Francesca Forrest's Reviews > Jack o' the Hills

Jack o' the Hills by C.S.E. Cooney
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Apr 13, 11


(Review is from LJ, so if you've read it on LJ, my apologies!)

I adored this novella. How it twisted and turned--like an embryonic skinchanger in its egg. Speaking of, there's one in this story:
He saw inside the skinchanger's egg.

A shadow, a flame, a dark heart beating.

It shifted, it melted, it took a new shape.

A fish, a snake, a bird, a child.

A child. A human child. A girl child, sleeping in a pool of her own black hair, her skin of bright red gold ... One eye of ebony, one of fire. Black lips sucking on a flaming thumb, round limbs bundled to her belly, although a restless foot or fist sometimes jabbed out, distending the oval egg, making it jump and pulse.

Like holding a thunderstorm, thought Jack Yap. Like holding lightning before it is born.

This Jack Yap. He's been abused since he was little, and now he's the picture of a cheerful hoodlum. But he's much more likable (to my mind) than, say, movie!Alex from A Clockwork Orange (have to specify movie having never read the book). Jack Yap is devoted to and protective of his huge and dimwitted brother Pudding, and also of this skinchanger child, once she's born. Admittedly, there's mayhem and murder involved in being devoted to that pair, and, well, the skinchanger's nature, like the scorpion's, is one that might make your average person give her wide berth but--oh, I just loved this trio.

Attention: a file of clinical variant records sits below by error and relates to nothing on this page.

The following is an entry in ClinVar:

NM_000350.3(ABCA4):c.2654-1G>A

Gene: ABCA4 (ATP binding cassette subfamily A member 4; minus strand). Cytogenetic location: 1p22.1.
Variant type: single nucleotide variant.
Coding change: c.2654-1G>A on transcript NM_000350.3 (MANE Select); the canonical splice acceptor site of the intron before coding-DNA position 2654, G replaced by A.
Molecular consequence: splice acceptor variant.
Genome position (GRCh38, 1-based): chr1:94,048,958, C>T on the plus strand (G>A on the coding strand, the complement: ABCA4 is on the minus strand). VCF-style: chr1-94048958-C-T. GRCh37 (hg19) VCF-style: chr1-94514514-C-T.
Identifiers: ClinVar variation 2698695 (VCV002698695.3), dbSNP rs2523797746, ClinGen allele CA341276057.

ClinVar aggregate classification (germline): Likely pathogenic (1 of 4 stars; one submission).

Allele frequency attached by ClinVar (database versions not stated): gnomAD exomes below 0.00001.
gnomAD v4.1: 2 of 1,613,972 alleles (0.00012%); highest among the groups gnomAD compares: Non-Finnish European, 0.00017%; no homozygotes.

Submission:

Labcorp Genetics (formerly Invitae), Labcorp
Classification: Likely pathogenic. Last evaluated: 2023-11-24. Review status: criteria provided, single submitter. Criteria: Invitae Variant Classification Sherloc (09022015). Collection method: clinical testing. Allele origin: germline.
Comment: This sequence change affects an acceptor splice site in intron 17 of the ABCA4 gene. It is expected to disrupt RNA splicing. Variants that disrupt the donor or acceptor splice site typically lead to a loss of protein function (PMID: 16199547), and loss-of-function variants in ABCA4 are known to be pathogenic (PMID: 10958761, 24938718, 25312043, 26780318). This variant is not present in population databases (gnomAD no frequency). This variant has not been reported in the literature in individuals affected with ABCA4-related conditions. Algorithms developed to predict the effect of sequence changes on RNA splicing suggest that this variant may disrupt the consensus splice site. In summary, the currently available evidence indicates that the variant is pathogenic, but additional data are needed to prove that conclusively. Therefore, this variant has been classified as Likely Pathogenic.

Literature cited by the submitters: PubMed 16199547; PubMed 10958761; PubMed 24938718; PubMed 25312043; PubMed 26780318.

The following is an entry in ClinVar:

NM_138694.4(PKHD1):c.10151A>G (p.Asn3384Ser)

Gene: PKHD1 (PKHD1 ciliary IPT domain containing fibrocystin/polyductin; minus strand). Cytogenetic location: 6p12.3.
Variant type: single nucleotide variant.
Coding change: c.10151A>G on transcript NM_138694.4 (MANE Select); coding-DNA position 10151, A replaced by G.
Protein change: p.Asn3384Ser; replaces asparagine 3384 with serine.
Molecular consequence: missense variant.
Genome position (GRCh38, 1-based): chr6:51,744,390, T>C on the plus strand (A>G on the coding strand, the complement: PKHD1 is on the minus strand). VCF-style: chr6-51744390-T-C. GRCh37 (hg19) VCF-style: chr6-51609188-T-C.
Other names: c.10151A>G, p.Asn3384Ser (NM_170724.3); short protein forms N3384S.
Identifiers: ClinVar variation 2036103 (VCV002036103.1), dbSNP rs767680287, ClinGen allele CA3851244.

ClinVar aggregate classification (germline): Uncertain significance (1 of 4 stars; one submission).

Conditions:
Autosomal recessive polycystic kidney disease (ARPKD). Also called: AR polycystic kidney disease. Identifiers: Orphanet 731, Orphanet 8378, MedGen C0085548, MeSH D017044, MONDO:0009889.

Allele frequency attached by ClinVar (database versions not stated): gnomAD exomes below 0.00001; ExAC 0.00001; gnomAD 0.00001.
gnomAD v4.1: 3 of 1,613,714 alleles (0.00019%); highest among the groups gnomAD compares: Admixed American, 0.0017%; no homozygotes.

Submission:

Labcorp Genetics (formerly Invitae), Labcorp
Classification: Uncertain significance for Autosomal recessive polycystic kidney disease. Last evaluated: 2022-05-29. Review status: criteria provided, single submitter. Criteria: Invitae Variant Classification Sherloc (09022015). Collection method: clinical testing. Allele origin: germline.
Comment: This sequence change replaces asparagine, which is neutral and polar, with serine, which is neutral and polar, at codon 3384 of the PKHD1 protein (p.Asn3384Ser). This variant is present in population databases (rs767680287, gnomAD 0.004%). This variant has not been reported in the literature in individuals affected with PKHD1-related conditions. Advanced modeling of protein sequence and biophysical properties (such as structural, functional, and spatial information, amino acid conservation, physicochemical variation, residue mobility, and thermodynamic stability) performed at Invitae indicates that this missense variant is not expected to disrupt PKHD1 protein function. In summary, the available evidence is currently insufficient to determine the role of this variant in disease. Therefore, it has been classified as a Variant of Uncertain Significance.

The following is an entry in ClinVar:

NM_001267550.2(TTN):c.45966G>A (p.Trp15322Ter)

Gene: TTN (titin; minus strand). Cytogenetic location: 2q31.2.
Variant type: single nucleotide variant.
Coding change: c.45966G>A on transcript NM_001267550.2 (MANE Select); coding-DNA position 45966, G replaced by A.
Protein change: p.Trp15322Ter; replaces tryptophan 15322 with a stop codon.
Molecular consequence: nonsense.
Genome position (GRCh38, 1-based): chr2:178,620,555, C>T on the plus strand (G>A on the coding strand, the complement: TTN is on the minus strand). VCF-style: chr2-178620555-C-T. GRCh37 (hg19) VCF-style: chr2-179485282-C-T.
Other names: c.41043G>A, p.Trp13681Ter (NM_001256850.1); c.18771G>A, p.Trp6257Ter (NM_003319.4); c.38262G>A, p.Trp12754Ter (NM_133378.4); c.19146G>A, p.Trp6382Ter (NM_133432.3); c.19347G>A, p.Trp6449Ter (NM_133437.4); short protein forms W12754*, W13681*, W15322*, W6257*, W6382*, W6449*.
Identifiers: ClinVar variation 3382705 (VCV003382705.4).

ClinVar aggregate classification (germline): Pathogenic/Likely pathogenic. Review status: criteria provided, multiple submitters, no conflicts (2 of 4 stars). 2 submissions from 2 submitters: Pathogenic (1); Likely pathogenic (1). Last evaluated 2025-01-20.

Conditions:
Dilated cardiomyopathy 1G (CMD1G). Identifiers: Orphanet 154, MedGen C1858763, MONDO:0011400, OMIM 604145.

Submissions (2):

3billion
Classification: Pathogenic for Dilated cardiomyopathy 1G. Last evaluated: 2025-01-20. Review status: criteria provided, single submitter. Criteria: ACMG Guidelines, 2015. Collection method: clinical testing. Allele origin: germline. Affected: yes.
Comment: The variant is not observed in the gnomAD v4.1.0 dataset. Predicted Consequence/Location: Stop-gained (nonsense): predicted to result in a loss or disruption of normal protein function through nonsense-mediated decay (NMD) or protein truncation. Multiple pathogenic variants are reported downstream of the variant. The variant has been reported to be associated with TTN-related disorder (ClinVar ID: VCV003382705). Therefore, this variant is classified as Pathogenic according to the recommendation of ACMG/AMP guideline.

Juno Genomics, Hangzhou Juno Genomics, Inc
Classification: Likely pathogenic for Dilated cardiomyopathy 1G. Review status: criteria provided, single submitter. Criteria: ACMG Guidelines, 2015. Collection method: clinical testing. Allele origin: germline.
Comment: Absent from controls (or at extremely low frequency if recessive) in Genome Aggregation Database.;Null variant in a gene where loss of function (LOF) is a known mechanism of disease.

And the humor! The humor. How about the royal twins, wicked Princess Oubliette and her loathsome brother Prince Garotte? Princess Oubliette received fairy blessings at her birth:
"Princess Oubliette," Ginny Rum asserted, "You have been blessed today with Wit, Beauty, a Knack with Dumb Animals, the Voice of a Seraph, Healthy Bowels, Hair Thick as Honey, Self-Flossing Teeth, a Willowy Frame, the Grace of a Harem Dancer, a Laugh Like a Silver Bell, a Smile as Sweet as Crème Brûlée, Cunning Ways, Cosmic Sorceries, Upwards Ambition, and Dominance over the Males of Your Species. But all this will avail you naught. For here I stand to bless you with the hour of your death."

She's got a lot going for her, right?

Now, I haven't quoted you the bludgeoning or the cannibalism, and they are in the story too. But the really bad guys get theirs, and when it's your friends you tend to forgive minor bad habits like soul sucking and a taste for human flesh, no?
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